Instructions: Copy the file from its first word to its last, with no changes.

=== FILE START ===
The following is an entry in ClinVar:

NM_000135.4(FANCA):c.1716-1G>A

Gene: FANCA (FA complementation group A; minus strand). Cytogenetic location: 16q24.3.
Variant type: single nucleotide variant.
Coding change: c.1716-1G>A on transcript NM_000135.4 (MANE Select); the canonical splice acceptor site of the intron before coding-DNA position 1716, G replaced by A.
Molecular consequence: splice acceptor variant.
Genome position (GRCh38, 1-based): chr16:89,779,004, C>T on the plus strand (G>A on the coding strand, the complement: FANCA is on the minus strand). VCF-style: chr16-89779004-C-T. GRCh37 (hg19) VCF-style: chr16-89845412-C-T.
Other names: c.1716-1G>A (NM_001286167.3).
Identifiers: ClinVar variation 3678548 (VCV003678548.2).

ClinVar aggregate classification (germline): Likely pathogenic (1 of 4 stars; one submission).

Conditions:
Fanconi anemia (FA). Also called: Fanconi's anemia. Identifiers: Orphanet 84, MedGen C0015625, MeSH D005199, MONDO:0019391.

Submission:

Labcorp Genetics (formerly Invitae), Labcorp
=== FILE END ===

The following is an entry in ClinVar:

NM_000135.4(FANCA):c.1716-1G>A

Gene: FANCA (FA complementation group A; minus strand). Cytogenetic location: 16q24.3.
Variant type: single nucleotide variant.
Coding change: c.1716-1G>A on transcript NM_000135.4 (MANE Select); the canonical splice acceptor site of the intron before coding-DNA position 1716, G replaced by A.
Molecular consequence: splice acceptor variant.
Genome position (GRCh38, 1-based): chr16:89,779,004, C>T on the plus strand (G>A on the coding strand, the complement: FANCA is on the minus strand). VCF-style: chr16-89779004-C-T. GRCh37 (hg19) VCF-style: chr16-89845412-C-T.
Other names: c.1716-1G>A (NM_001286167.3).
Identifiers: ClinVar variation 3678548 (VCV003678548.2).

ClinVar aggregate classification (germline): Likely pathogenic (1 of 4 stars; one submission).

Conditions:
Fanconi anemia (FA). Also called: Fanconi's anemia. Identifiers: Orphanet 84, MedGen C0015625, MeSH D005199, MONDO:0019391.

Submission:

Labcorp Genetics (formerly Invitae), Labcorp